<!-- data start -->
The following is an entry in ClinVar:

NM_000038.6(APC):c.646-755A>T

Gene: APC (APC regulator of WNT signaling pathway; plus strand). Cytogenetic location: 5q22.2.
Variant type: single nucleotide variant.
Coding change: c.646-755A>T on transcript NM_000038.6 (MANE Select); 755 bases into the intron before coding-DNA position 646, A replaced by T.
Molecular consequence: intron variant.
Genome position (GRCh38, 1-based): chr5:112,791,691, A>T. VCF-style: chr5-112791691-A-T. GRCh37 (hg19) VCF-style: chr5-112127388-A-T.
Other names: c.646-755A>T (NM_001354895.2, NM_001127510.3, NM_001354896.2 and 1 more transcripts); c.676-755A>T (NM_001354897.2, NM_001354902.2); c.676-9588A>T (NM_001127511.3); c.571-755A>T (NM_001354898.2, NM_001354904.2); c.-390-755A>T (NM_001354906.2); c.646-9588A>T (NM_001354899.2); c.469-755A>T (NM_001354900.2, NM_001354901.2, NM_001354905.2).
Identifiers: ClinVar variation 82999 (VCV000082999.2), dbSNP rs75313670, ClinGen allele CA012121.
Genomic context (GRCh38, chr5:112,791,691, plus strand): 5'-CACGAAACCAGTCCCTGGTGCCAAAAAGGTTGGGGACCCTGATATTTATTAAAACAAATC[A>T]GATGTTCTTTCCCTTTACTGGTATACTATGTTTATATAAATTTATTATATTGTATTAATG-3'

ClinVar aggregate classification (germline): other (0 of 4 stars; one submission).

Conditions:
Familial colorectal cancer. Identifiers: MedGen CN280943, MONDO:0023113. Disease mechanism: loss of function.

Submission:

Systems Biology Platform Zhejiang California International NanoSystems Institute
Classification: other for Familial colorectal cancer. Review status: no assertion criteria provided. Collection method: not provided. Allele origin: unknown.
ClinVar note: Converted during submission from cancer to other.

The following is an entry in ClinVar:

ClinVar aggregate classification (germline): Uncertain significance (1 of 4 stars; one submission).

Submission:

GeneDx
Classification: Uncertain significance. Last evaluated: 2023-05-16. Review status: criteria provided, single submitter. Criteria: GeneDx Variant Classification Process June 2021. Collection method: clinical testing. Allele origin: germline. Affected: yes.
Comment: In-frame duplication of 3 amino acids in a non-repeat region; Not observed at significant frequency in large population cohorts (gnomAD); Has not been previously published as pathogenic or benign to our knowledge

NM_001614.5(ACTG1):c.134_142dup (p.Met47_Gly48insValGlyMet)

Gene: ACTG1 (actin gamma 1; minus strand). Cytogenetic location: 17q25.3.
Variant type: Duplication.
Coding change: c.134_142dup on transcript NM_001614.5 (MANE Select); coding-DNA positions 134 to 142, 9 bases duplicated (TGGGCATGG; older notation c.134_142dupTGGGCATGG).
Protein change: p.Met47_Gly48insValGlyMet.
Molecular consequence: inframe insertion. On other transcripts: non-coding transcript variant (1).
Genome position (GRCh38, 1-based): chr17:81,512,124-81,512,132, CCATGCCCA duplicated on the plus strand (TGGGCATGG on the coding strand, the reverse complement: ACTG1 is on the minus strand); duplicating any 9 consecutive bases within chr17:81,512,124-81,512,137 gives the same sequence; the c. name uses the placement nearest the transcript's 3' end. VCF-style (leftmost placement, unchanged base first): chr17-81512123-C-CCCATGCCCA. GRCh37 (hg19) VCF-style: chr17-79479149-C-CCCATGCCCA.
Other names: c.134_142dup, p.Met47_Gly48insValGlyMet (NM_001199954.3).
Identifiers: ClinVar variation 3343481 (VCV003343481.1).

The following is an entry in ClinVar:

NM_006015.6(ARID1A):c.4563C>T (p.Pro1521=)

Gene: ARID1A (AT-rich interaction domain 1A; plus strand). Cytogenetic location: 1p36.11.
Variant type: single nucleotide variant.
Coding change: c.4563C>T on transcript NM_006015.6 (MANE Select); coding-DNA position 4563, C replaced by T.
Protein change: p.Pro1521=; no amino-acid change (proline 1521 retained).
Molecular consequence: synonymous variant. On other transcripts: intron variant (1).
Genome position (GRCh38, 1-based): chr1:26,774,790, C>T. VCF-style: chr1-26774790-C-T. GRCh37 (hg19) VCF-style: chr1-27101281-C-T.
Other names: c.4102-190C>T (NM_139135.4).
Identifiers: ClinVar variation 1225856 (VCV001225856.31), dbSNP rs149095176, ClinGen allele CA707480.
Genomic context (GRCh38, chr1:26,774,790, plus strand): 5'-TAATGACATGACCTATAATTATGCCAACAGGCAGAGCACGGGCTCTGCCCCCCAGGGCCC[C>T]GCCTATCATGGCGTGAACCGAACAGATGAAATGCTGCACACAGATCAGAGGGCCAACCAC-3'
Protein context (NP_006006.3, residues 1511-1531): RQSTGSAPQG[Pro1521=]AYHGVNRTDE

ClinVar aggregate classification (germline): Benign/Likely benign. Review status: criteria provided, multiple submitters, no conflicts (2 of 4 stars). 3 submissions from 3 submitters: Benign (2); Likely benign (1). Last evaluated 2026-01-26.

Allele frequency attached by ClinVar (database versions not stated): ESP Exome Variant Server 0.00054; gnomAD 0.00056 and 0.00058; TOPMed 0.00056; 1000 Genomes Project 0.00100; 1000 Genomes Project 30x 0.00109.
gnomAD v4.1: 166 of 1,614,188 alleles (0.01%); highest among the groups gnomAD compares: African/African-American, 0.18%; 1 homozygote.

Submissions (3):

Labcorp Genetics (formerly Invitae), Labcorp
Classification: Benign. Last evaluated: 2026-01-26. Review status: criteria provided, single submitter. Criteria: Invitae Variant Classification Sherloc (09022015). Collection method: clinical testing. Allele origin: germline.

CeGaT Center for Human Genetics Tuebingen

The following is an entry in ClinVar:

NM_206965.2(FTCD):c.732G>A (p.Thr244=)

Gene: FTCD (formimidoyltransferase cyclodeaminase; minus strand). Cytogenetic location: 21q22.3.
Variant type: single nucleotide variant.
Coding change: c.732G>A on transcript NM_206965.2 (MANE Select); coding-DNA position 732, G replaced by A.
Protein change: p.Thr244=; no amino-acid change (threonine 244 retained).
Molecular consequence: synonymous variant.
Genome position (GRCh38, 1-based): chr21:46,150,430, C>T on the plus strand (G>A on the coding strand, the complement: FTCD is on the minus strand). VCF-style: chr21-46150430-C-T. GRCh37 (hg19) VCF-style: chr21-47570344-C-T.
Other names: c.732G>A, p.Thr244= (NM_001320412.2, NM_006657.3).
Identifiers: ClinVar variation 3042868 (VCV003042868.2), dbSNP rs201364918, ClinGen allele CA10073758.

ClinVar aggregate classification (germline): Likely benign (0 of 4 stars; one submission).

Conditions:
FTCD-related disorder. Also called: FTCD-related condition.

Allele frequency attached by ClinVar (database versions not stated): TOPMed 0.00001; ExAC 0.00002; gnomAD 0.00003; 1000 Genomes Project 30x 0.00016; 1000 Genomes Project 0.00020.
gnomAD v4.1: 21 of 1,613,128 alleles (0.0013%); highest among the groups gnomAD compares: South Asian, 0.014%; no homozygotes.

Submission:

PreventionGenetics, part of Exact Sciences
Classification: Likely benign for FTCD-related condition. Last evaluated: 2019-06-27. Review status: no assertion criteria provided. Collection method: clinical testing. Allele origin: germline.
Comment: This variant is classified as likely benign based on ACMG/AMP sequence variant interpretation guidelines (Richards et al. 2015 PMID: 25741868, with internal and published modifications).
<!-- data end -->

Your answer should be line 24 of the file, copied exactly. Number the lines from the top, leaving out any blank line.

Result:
NM_001614.5(ACTG1):c.134_142dup (p.Met47_Gly48insValGlyMet)